Saturday, 28 January 2012

On Duvet Covers & Sleep

I'm not materialistic.  I'm really not.  I don't care about what I do or don't have.  But there is one service that I am certain would make my life a happier one if I could afford to pay for it: I would like every single item of bedding we own to be made of high thread count Egyptian cotton and for somebody to wash it and iron it for me and change the beds every single day.  Can you imagine that?  Every night would be a clean sheets night.  Heaven.

Pre-child, I was very fussy about where I would choose to sleep and what I would sleep on.  My husband introduced me to Travelodges early in our relationship (see? I am that posh that I'd never stayed in one pre 2006).  The horror.

"Richard, there is a pubic hair in this bed."
"Pick it out."
"But I'll know it was there."

And, true to my word, I stayed awake all night thinking about the pube.

I could also not sleep in beds on which there was a stain on the sheets or a smell that I disagreed with (say, an unidentified fabric conditioner), or had been washed in biological washing powder or, as was the case when I was doing my PGCE and the only place I had to file my gazillion ring binders and text books was under the bed, a bed that has work underneath it.  Easy care sheets and duvets were tolerated but felt nasty on my skin, and anything the slightest bit bobbly was an abomination.

Since having a child, however, I have discovered the following to be true:

1. It is entirely possible to sleep on a bobbly easy care sheet.
2. It is entirely possible to sleep under a duvet cover with a stain on it.
3. It is entirely possible to sleep in a bed that has had breast milk leaked into it for 3 weeks and a sizable blob of baby sick stagnating on your pillow.
4. And a skid mark from when a nappy went awry.
5. And if you finally decide that this is all too disgusting and rip all the sheets off with the intention of changing them but get distracted when your baby manages to crawl into the bathroom and dive head first into the toilet, it is also entirely possible to sleep in a bed that has no sheets or duvet cover or pillow cases on it at all.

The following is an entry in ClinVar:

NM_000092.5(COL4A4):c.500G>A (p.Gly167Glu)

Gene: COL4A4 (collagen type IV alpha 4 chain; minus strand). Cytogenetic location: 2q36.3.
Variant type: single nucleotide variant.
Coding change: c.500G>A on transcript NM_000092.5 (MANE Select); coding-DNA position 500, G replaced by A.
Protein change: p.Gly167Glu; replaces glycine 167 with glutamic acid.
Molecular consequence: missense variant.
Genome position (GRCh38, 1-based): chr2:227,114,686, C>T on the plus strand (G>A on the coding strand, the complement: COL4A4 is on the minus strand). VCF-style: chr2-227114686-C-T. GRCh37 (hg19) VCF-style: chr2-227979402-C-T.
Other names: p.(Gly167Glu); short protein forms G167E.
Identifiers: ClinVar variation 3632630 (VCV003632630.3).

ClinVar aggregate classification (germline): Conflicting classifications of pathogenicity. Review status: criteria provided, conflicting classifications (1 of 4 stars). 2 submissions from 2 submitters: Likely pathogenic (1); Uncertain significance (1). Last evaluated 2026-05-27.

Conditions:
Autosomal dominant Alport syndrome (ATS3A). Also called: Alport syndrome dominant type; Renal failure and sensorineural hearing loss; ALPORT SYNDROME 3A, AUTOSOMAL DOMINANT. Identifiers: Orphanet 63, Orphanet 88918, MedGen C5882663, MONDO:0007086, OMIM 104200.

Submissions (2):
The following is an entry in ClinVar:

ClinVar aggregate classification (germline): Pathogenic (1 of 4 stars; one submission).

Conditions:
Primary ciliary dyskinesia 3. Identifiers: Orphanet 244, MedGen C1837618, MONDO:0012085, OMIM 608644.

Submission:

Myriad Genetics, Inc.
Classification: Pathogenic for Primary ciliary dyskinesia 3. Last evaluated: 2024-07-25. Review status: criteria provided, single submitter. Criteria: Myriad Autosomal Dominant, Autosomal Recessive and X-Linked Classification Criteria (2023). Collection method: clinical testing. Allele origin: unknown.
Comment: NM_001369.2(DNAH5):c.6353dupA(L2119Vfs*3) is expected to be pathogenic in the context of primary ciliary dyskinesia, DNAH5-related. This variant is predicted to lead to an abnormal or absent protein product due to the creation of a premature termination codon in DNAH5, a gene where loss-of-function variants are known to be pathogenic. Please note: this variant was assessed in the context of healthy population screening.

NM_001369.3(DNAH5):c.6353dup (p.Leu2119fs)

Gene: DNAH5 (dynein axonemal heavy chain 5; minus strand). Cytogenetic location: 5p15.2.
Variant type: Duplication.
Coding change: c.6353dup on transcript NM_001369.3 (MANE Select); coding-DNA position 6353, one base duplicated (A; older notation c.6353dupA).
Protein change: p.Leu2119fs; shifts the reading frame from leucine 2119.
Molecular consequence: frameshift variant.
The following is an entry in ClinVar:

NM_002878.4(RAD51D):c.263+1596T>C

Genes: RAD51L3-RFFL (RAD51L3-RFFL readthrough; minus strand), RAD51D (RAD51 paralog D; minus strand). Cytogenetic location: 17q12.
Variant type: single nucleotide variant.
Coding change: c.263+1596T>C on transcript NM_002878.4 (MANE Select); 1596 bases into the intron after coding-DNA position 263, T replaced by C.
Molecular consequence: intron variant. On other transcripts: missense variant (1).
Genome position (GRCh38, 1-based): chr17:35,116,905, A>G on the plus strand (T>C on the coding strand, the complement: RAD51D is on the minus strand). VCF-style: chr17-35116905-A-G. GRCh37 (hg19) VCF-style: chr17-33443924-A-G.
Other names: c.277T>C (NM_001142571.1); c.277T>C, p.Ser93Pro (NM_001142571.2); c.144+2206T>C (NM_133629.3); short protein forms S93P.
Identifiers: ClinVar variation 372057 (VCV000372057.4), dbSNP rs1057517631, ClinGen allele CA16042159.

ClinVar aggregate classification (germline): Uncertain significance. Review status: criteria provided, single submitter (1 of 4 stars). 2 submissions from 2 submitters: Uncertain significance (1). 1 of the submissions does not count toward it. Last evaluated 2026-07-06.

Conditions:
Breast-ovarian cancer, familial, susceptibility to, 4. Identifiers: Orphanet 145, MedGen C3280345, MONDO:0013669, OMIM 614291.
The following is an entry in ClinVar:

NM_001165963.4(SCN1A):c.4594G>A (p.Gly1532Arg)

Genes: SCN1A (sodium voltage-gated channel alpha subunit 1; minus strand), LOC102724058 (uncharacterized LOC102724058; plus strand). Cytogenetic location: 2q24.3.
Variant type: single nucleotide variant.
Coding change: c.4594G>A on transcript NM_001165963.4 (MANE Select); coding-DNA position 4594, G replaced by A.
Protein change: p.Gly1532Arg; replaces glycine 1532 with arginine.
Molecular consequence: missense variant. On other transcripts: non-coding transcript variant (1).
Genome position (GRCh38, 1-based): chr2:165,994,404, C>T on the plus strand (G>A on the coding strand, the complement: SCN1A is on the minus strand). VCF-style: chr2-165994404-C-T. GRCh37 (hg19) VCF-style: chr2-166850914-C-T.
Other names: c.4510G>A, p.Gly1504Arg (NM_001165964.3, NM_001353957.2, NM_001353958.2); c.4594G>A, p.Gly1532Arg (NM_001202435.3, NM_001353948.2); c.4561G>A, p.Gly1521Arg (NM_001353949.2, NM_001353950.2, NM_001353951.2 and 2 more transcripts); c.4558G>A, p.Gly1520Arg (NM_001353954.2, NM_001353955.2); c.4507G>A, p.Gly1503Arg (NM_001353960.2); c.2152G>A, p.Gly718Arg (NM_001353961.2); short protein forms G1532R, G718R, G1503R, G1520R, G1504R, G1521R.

6. There is now all sorts of shit under my bed - some work, some books, a lot of Thomas the Tank Engine figurines, a discarded used pair of Huggies Pull Ups occasionally.  Guess what? I can still sleep.
7. You could empty the entire contents of an intimate region epilator into my bed and I wouldn't even notice these days. Because I'd be asleep.
8. You can sleep on the sofa.
9. You can sleep on the hall floor with your head resting on the first stair.
10. What you can't do is sleep in any bed which also contains a child who's hell bent on sleeping horizontally and kicking you in the face every 30 seconds.

It really is quite amazing what sleep deprivation does for your standards.

Despite that, throughout the entire first 18 months of Rory's life, I had one fantasy and one fantasy alone:  It involved leaving him with somebody else, going to a hotel on my own, removing my clothes, sliding under the cool, crisp cotton hotel sheets and sleeping for an undisclosed period of time.  There was none of that "oh no, how could I possibly leave my precious baby?"  Bollocks to that - I was knackered.  It is a fantasy that still sees me through the tough times even now. That and the one about paying someone to iron my bed sheets every day.  Until I can afford to do that, I will have to continue to sleep in carnage.  I don't mind too much - it reminds me that although I've come a long way, there's still a good amount of time to go before I finally emerge from the challenges of early parenthood.  I'll know I've got myself back when I start kicking off about toenails in the bed again.

Friday, 20 January 2012

Low Calorie Arse Cake

I know, I know, I haven't updated for quite a while.  I've been snowed under here, people.  Busy busy busy.  My poor child is looking at me with sad eyes and asking if we can do baking because I've paid no attention to him for the past fortnight.  I know what he really means is "Can I stand on a chair and throw flour all over the kitchen, crack an egg on the floor, then mix it all together while you're not looking and use it to re-grout the tiles again", but I have serious Mummy Guilt, so that's what we're going to do this afternoon.

Meanwhile, pop over to where I have a new bi-monthly guest spot and read my post on how to eat cake without getting fat.  You know you want to.